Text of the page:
Artroniq Banks on Point-of-Sale Systems to Grow ICT Business

“We are quite confident that there will be positive results for the whole of 2021. With the opening up of more economic sectors, our revenue should grow 5% to 10% in 2022.” — Leong (Photo by Artroniq)

ARTRONIQ Bhd, formerly known as Plastrade Technology Bhd, has seen positive contribution from its information and communications technology (ICT) business. The focus will be on the expansion of its point-of-sale (POS) systems segment.

The venture into the POS segment in May 2021 has helped the company return to the black in the first nine months of 2021 with a net profit of RM5.11 million against a net loss of RM5.58 million in the previous corresponding period.

“We are quite confident that there will be positive results for the whole of 2021. With the opening up of more economic sectors, our revenue should grow 5% to 10% in 2022,” CEO Kenson Leong Seng Kin tells The Edge in an interview.

Artroniq’s top line grew 72.7% to RM188.86 million for the nine-month period in 2021 from RM109.33 million in the same period a year ago.

Its diversification into the ICT business started in December 2018 following the acquisition of EA Global Integrated Sdn Bhd.

Under the consumer business, it offers computer hardware, peripherals and accessories, before it expanded into the commercial business of supplying POS systems, which comprise barcode and automatic identification as well as data capture solutions for various industries such as manufacturing, logistics, retail and food and beverage (F&B).

While contribution from the POS segment is minimal, Leong sees more potential in this commercial business as it taps the economic recovery.

“Annual revenue from the POS segment is RM20 million to RM30 million. We expect to hit RM50 million next year, driven by our projects on hand. We are also in talks for more POS deals, as well as products related to the POS.

“As economic sectors have opened up, we can see a lot of potential, especially when dine-in is allowed. The opening of more outlets will give rise to demand for our products. Going forward, we will focus very much on the commercial side because of better margins. 

“We have a number of big clients, including café and food court operators as well as government agencies. We plan to have offices in Thailand, the Philippines and Indonesia given the potential in these countries,” says Leong.

He foresees the commercial business contributing 20% to the company’s profit from the current 10% to 15%.

He says the group has a huge network coverage with more than 400 resellers throughout the country, adding that it could provide the necessary support and after-sales service.

“Most resellers are software vendors for F&B and retail POS. They would install the programme in our hardware and then supply it to end-customers. We always work hand in hand with resellers for big projects because there are many customisation parts.”

At the same time, the change in the working and learning model also bodes well for Artroniq’s consumer business, though there was some supply chain disruption during the first Movement Control Order.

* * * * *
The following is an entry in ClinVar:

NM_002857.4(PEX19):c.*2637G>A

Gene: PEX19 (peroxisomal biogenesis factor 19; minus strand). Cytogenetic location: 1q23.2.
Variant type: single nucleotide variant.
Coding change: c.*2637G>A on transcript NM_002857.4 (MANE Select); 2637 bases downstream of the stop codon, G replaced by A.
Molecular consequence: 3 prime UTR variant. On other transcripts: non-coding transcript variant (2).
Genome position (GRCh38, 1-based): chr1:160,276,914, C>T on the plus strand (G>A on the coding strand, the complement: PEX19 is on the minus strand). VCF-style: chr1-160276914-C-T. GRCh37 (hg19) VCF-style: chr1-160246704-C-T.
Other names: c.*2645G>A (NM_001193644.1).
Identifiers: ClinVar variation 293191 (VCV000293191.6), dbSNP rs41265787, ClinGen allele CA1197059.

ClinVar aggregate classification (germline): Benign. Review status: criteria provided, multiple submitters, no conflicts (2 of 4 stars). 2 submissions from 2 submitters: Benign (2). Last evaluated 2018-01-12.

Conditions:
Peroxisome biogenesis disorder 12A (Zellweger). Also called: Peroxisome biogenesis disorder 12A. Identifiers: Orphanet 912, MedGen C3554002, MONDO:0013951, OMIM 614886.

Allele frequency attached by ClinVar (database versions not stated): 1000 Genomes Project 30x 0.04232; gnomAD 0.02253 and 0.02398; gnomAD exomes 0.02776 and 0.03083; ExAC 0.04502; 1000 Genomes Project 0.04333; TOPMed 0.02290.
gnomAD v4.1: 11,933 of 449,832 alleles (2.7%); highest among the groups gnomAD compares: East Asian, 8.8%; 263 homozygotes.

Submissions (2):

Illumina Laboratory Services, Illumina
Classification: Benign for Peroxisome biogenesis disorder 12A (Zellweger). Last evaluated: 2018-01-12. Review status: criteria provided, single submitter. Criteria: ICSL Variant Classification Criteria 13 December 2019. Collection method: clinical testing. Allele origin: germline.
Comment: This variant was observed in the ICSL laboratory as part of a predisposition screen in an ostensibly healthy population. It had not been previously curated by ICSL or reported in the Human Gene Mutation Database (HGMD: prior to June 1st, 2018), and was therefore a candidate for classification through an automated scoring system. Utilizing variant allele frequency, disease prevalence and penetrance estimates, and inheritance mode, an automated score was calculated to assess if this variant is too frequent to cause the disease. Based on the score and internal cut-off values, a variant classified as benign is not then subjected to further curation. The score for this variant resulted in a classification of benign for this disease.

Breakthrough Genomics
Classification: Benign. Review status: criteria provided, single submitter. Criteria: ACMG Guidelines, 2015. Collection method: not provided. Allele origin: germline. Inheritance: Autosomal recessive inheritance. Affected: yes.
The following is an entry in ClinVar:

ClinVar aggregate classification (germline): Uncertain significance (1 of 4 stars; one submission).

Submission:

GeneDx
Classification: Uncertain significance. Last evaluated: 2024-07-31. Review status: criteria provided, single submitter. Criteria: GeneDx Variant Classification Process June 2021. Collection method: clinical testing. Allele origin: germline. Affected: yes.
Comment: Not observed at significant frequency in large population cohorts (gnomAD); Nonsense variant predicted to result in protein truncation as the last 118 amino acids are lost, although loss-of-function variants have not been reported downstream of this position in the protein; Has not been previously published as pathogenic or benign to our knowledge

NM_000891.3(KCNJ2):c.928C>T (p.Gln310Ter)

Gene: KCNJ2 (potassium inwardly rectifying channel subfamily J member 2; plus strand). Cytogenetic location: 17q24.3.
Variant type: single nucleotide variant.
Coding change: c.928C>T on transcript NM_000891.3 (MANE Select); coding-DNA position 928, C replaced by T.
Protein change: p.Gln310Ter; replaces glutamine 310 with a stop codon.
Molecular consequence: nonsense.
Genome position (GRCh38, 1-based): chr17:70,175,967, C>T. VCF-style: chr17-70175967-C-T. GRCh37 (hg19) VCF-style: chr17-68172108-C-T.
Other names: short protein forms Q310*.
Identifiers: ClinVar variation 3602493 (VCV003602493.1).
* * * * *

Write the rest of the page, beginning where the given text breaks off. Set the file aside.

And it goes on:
“We were able to manage the logistics and supply issues. I would say [the challenge] is more about handling the high demand because most people were working from home while students were having online classes. So, the demand for laptops surged,” notes Leong.

Besides Malaysia, Artroniq also distributes ICT products in Indonesia, Singapore, Hong Kong, China and the UAE.

“Although the market is competitive, we work closely with partners to run our marketing programme and offer high incentives. That is how we can attract customers to stay with us,” says Leong.

The group is on the lookout for mergers and acquisitions, especially peers that are involved in the POS business.

“Our priority is Malaysian companies, but if there is any opportunity in the overseas markets which can give us a good return, we would also consider it,” Leong says.

On the company’s proposed RM12.7 million private placement, Leong expects the fundraising exercise to be completed within this quarter, with the proceeds being utilised to fund its commercial business.

Artroniq’s inventories are kept at its warehouse in Glenmarie, Shah Alam. It is looking to sell its two plants — with a built-up size of 30,000 sq ft each — in Johor Baru, which were previously used to house its manufacturing operations involving polyethylene compound for wire and cable insulation and jacketing.

Owing to the challenging business environment, the manufacturing business ceased operations in September 2020, and the company changed its name a month later.

Founder Pua Kong Hoi is the largest shareholder of Artroniq, with an 18.68% stake, followed by Heng Kear Huat, who holds 17.98%.

Worth noting is that there was an attempt to oust four directors last April, but it did not succeed as the requisitionists failed to satisfy the condition precedent of having a collective 10% stake to convene an EGM.

Since then, there have been several boardroom changes at the group, with the resignations of Heng Chip Hian and Lam Kwan Siew, as well as the appointment of Tan Su Jin as executive director.

Artroniq’s share price has been on the rise from about 30 sen since November 2021. It hit a high of 64 sen on Jan 6 before paring gains to close at 50 sen last Thursday, giving it a market capitalisation of RM144.5 million.

As at end-September 2021, it had net cash of RM4.7 million, with RM3.2 million in gross borrowings.

This article first appeared in The Edge Malaysia Weekly, on January 17, 2022 – January 23, 2022.

Author: Lee Weng Khuen / The Edge Malaysia
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